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February 07, 2013 8:46 am

The Amend Corner: Fear and firearms

Written by Don Amend

About 20 years ago, I noticed a lady approaching the tourist information hut I was minding down in Greybull one summer morning. I could tell by her face and her determined stride that she was steamed about something, and I was right. In fact, she was somewhat beyond steamed, just short of enraged.

She stomped into my hut, and without so much as a hello, demanded to know where the security guards were at the campground in the Big Horn Mountains where she and her husband had spent the night.

I was taken aback by the question. During my lifetime of recreating in the Big Horns, it had never occurred to me that campgrounds should have guards. I told her there were no security guards at the campgrounds, because they weren’t really necessary. I explained that I had never felt threatened by a human in all my time in the mountains, although I had inadvertently gotten too close to a moose or two on occasion.

That made the woman, who said she was from Chicago, even more angry. There were bad people out there, she said, and campers were susceptible to attack without armed guards around. She departed, still angry, and her parting words were, “It’s a good thing I have my .357.”

Now, I am not a gun person, but I’m not anti-gun either. I think that lady has the perfect right to own a pistol and to pack it along on her vacation, if it makes her feel safer. She had bought the .357 legally in a city with somewhat restrictive gun laws, and given Chicago’s reputation for crime and violence, I can sympathize with her. She was no doubt one of the “good guys” National Rifle Association Wayne Pierre says constitute the “only way” of stopping the “bad guys.”

But frankly, I don’t think her firearm made the Chicago lady one bit safer. Nor do I think I would be safer if I were camped near her. She was not in Chicago, now, and the odds that her campground would be attacked were pretty long. She was, almost without a doubt, perfectly safe as she slept.

But, considering how angry she was when she talked to me, and how fearful she was of possible danger, I have to believe she was a bundle of nerves and pretty jumpy as she lay in her sleeping bag that night, surrounded by darkness to which she was unaccustomed and listening to unfamiliar sounds in the night. She might even have a few beers working their magic on her brain as she listened.

Suppose, for example, a half-asleep Dad (I speak from experience) had startled her while escorting a 4-year-old to the john and blundered too close to her tent? Or suppose another camper’s dog had come sniffing around her tent just before dawn and she mistook it for a bear. In her fearful state, it’s easy to imagine her sending off a shot, either accidentally or on purpose, at some imaginary danger — a shot that might go harmlessly into the night or into a sleeping bag in another tent.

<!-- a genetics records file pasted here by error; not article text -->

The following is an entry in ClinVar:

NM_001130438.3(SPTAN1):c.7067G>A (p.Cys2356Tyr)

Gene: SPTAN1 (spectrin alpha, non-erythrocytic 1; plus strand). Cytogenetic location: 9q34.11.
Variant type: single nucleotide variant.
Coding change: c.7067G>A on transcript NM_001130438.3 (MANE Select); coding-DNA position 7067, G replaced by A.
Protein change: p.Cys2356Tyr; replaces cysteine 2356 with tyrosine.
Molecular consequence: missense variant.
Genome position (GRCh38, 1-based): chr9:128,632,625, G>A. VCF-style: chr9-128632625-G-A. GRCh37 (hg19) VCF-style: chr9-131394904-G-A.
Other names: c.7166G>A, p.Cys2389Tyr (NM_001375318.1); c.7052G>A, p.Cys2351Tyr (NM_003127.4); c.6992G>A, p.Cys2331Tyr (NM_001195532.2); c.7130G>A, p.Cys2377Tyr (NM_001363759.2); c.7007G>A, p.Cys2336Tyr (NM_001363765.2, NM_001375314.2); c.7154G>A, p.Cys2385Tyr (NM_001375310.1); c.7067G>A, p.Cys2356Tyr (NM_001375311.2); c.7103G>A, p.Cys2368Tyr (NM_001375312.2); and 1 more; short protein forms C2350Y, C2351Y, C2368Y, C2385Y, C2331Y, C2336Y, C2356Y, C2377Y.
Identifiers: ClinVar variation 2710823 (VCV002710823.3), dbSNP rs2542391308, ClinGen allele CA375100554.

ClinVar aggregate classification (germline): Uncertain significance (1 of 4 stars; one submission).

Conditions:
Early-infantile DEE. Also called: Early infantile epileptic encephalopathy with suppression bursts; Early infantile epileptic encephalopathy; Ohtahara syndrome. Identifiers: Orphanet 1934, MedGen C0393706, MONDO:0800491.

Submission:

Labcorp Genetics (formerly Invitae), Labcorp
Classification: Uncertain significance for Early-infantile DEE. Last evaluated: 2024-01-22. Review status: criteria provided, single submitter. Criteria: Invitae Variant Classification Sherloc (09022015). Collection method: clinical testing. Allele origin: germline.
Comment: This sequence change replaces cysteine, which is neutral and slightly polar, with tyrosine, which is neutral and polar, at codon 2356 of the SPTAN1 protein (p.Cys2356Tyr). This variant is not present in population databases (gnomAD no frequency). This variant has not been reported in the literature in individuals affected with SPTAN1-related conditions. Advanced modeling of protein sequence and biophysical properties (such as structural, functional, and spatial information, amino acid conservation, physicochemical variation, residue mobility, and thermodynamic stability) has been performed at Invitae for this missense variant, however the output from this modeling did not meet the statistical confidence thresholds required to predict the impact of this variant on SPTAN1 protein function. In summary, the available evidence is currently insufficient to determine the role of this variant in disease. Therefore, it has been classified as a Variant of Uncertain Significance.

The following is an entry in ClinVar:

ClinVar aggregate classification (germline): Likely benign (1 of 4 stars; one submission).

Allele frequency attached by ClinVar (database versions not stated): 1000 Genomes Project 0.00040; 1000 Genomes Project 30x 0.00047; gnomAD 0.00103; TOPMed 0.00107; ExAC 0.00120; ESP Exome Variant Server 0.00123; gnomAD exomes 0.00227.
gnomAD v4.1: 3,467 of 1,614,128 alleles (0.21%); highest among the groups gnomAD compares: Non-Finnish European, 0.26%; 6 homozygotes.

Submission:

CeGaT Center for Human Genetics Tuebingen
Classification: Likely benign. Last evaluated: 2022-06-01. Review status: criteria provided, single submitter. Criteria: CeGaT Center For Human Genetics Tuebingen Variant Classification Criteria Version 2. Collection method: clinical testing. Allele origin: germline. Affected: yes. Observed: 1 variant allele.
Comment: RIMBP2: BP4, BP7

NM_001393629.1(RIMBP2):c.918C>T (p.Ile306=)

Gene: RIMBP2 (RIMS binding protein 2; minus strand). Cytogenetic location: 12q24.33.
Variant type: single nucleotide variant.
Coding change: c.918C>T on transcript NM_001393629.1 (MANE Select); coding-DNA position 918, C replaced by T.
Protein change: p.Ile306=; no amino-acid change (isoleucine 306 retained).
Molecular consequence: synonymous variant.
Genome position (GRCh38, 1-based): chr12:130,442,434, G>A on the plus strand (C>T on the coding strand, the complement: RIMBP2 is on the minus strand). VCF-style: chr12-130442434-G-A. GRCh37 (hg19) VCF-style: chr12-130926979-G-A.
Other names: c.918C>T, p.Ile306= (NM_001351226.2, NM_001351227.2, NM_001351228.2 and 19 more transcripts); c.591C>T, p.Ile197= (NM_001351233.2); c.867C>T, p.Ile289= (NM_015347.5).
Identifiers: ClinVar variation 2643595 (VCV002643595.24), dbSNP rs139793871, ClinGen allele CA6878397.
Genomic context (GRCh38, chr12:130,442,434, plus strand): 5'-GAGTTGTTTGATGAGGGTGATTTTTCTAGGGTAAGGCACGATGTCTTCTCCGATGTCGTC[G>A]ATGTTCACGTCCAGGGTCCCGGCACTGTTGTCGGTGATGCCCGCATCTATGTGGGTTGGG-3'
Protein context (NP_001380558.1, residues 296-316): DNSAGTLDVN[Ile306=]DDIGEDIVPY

Now granted, this is an unlikely scenario, but so is Mr. LaPierre’s image of a mad rapist trying to break down your front door. For that matter, so is the prospect that a mentally deranged person will invade a Powell school. While such events are horrific and dominate the news for days or weeks, they are rare events.

But we live in a climate of fear, where every little case of gun violence makes the news. Where individuals are likely to see imaginary danger in a young man walking down a street, or a carload of teenagers talking back when they are asked to turn their car stereo down. Two such situations occurred in Florida in recent months, and each situation resulted in a dead teenager.

Both sides in the gun debate have contributed to this climate of fear. The gun lobby tells you that life is so dangerous that you must have a firearm at the ready to protect yourself. The other side argues that each and every firearm presents a clear, and possibly inevitable, danger for you and your children. Both are exaggerating the danger.

As I have said, I am not anti-gun. I have friends and relatives who hunt and protect their livestock with guns. Moreover, while I think better background checks and more efforts to deal with mental illness would be good things to do, I believe it would take many years, possibly generations, to make a dent in gun violence.

But I do reject Mr. LaPierre’s notion that more firearms in the hands of “good guys” are the answer. Good guys have bad days, and they aren’t always on alert. Nor are they trained to deal with every specific situation, and they may act out of unjustified fear.

In that light, consider the death last week of a firearms expert, Chris Kyle, the author of “American Sniper,” who was shot at a shooting range by a man he was trying to help. Despite his expertise and training, he was unable to protect himself from a deranged man with a firearm.

If that could happen to Mr. Kyle, what are the odds against you, me or even Wayne LaPierre responding effectively when threatened, regardless of the weapons we carry.

1 Comment

  • Comment Link March 26, 2013 10:02 pm posted by Morgan

    Incredibly clear logic Don... yet, so hard to grasp by so many.

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